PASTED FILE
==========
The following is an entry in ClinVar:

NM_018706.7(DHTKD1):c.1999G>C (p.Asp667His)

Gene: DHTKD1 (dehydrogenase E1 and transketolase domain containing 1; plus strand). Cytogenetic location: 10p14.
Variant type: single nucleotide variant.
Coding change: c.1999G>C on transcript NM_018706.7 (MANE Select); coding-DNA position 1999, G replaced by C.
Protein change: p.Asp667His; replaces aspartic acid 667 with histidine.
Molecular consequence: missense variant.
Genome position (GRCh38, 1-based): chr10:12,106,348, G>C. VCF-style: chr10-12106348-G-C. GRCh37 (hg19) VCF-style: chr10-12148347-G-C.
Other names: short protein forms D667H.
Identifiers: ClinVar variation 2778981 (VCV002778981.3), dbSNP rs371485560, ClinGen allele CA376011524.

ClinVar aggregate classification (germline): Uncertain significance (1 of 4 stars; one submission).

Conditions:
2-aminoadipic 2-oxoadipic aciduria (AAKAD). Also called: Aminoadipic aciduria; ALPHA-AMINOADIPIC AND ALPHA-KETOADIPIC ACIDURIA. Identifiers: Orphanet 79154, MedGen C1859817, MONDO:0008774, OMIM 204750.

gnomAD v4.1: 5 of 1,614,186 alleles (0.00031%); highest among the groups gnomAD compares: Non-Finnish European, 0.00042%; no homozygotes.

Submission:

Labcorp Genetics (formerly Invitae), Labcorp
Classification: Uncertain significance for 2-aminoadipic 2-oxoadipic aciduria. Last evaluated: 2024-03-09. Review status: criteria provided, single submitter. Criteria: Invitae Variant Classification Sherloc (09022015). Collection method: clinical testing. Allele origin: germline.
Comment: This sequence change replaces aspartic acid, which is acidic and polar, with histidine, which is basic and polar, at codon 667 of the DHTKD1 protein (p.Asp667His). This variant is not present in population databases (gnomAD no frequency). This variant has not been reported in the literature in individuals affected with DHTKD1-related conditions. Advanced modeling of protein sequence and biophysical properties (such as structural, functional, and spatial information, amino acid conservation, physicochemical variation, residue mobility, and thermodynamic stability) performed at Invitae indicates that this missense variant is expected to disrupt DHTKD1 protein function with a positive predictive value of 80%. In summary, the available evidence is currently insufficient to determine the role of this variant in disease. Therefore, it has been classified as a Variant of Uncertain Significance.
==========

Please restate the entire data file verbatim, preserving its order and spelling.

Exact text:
The following is an entry in ClinVar:

NM_018706.7(DHTKD1):c.1999G>C (p.Asp667His)

Gene: DHTKD1 (dehydrogenase E1 and transketolase domain containing 1; plus strand). Cytogenetic location: 10p14.
Variant type: single nucleotide variant.
Coding change: c.1999G>C on transcript NM_018706.7 (MANE Select); coding-DNA position 1999, G replaced by C.
Protein change: p.Asp667His; replaces aspartic acid 667 with histidine.
Molecular consequence: missense variant.
Genome position (GRCh38, 1-based): chr10:12,106,348, G>C. VCF-style: chr10-12106348-G-C. GRCh37 (hg19) VCF-style: chr10-12148347-G-C.
Other names: short protein forms D667H.
Identifiers: ClinVar variation 2778981 (VCV002778981.3), dbSNP rs371485560, ClinGen allele CA376011524.

ClinVar aggregate classification (germline): Uncertain significance (1 of 4 stars; one submission).

Conditions:
2-aminoadipic 2-oxoadipic aciduria (AAKAD). Also called: Aminoadipic aciduria; ALPHA-AMINOADIPIC AND ALPHA-KETOADIPIC ACIDURIA. Identifiers: Orphanet 79154, MedGen C1859817, MONDO:0008774, OMIM 204750.

gnomAD v4.1: 5 of 1,614,186 alleles (0.00031%); highest among the groups gnomAD compares: Non-Finnish European, 0.00042%; no homozygotes.

Submission:

Labcorp Genetics (formerly Invitae), Labcorp
Classification: Uncertain significance for 2-aminoadipic 2-oxoadipic aciduria. Last evaluated: 2024-03-09. Review status: criteria provided, single submitter. Criteria: Invitae Variant Classification Sherloc (09022015). Collection method: clinical testing. Allele origin: germline.
Comment: This sequence change replaces aspartic acid, which is acidic and polar, with histidine, which is basic and polar, at codon 667 of the DHTKD1 protein (p.Asp667His). This variant is not present in population databases (gnomAD no frequency). This variant has not been reported in the literature in individuals affected with DHTKD1-related conditions. Advanced modeling of protein sequence and biophysical properties (such as structural, functional, and spatial information, amino acid conservation, physicochemical variation, residue mobility, and thermodynamic stability) performed at Invitae indicates that this missense variant is expected to disrupt DHTKD1 protein function with a positive predictive value of 80%. In summary, the available evidence is currently insufficient to determine the role of this variant in disease. Therefore, it has been classified as a Variant of Uncertain Significance.